Veteran Police Officers and Three-Dollar Steaks: The Subjective/Objective Dimensions of Probable Cause and Reasonable Suspicion

30 Pages Posted: 26 Jun 2009 Last revised: 3 Nov 2009

Date Written: June 25, 2009

Abstract

This Article addresses two issues surrounding probable cause and reasonable suspicion that test the line between subjective and objective standards in Fourth Amendment jurisprudence: the extent to which a particular police officer’s training and experience ought to be considered in measuring probable cause and reasonable suspicion, and the relevance of the officer’s subjective beliefs about the presence of a weapon in assessing the reasonable suspicion required to justify a frisk. Although both questions have split the lower courts and remain unresolved by the Supreme Court, the majority of courts treat them inconsistently, recognizing the importance of an officer’s training, experience, and even knowledge in making probable cause determinations but ignoring her actual beliefs about the absence of a weapon in evaluating the permissibility of a frisk. This Article maintains that there is a connection between the two concepts and rejects the prevailing view that the former is a permissible objective consideration and the latter an impermissible subjective inquiry. Rather, the Article equates the two scenarios, concluding that just as a particular police officer’s knowledge, training, and experience can help inform the probable cause analysis, so too the officer’s subjective belief that a suspect is unarmed should be considered in deciding whether she had the reasonable suspicion necessary to frisk.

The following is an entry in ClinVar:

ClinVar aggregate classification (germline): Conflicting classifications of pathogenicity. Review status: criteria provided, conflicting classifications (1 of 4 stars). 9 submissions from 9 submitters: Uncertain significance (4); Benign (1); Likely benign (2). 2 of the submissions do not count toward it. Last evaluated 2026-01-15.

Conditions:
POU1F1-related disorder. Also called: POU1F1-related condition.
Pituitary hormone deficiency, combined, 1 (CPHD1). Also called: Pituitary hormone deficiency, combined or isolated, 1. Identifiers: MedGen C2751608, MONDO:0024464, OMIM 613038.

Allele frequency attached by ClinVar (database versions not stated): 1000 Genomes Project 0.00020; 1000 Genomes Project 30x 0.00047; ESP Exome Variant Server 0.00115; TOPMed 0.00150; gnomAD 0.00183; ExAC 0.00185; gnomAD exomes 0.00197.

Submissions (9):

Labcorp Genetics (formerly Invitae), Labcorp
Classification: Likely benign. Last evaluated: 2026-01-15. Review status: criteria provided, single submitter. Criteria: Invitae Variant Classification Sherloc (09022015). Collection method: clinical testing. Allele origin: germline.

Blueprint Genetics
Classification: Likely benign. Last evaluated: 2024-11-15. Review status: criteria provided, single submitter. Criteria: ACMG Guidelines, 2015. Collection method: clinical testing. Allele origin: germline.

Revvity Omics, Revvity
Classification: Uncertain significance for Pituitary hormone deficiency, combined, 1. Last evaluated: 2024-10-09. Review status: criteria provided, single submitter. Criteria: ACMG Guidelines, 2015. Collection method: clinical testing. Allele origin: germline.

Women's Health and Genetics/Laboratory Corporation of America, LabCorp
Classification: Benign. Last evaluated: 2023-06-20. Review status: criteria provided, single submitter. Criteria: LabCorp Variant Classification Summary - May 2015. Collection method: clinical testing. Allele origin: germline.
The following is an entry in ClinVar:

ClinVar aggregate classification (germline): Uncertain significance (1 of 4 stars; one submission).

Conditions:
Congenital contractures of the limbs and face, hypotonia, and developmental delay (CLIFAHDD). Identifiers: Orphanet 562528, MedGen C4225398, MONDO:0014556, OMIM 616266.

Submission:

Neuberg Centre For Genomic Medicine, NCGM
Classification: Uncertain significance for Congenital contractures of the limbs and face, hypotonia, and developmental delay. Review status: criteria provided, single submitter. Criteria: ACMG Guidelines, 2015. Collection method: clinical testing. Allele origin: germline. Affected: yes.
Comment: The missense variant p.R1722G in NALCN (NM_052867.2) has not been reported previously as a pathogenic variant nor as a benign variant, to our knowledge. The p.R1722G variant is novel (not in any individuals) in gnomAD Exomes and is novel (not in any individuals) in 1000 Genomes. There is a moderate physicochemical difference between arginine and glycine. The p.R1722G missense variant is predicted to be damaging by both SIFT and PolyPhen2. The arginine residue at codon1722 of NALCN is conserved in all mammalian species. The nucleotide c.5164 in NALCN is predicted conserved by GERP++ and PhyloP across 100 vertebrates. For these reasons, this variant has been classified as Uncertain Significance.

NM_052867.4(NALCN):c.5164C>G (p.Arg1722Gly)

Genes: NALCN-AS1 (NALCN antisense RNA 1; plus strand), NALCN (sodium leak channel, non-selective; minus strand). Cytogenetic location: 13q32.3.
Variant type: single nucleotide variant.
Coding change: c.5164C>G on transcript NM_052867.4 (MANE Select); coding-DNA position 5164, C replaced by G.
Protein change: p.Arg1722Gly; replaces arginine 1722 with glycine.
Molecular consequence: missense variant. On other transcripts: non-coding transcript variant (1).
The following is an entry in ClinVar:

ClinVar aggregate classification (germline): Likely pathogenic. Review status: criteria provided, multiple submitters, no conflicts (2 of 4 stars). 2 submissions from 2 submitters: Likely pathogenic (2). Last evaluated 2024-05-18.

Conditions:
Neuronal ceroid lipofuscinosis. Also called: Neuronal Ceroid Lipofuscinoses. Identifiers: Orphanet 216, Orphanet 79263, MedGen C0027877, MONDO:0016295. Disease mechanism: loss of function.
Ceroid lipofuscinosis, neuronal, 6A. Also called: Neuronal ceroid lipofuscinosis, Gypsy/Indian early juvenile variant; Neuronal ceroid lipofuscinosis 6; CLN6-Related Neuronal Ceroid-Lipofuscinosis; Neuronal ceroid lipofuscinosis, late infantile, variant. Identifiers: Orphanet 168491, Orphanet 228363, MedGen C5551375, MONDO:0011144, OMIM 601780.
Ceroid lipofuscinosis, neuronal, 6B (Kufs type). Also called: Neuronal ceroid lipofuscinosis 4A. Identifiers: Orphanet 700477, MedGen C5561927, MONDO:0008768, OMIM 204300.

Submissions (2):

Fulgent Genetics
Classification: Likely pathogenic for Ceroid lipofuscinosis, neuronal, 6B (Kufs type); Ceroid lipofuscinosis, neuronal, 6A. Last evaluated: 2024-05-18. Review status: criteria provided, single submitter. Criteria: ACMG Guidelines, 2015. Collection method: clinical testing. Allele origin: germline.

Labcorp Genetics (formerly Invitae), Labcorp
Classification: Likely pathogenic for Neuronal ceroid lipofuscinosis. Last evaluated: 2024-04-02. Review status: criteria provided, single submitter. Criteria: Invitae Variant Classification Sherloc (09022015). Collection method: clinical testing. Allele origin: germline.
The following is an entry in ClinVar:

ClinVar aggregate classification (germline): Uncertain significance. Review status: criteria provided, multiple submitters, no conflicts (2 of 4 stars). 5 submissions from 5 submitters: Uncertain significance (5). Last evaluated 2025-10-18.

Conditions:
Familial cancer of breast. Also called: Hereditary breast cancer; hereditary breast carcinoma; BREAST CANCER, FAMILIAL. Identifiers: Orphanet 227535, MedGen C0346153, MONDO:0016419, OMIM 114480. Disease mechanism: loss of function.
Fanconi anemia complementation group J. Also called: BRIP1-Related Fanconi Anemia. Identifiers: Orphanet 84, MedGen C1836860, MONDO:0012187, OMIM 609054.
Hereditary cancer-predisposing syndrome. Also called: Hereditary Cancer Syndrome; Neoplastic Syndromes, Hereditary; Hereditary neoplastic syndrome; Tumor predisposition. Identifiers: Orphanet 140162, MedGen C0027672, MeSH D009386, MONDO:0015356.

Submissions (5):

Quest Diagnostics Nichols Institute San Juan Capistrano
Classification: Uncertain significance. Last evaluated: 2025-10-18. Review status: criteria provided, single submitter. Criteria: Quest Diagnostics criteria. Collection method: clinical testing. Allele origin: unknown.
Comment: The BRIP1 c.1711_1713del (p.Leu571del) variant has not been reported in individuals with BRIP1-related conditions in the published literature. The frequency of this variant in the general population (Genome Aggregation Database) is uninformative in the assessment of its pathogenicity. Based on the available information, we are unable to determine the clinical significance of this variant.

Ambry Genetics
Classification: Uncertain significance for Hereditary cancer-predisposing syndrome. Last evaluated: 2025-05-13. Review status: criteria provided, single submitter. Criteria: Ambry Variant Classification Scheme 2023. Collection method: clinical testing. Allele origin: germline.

Keywords: Criminal Procedure, Fourth Amendment

Suggested Citation

Kinports, Kit, Veteran Police Officers and Three-Dollar Steaks: The Subjective/Objective Dimensions of Probable Cause and Reasonable Suspicion (June 25, 2009). University of Pennsylvania Journal of Constitutional Law, Forthcoming; Penn State Legal Studies Research Paper No. 21-2009. Available at SSRN: https://ssrn.com/abstract=1425781

Kit Kinports (Contact Author)

Penn State Law ( email )

Lewis Katz Building
Room 335
University Park, PA 16802
United States

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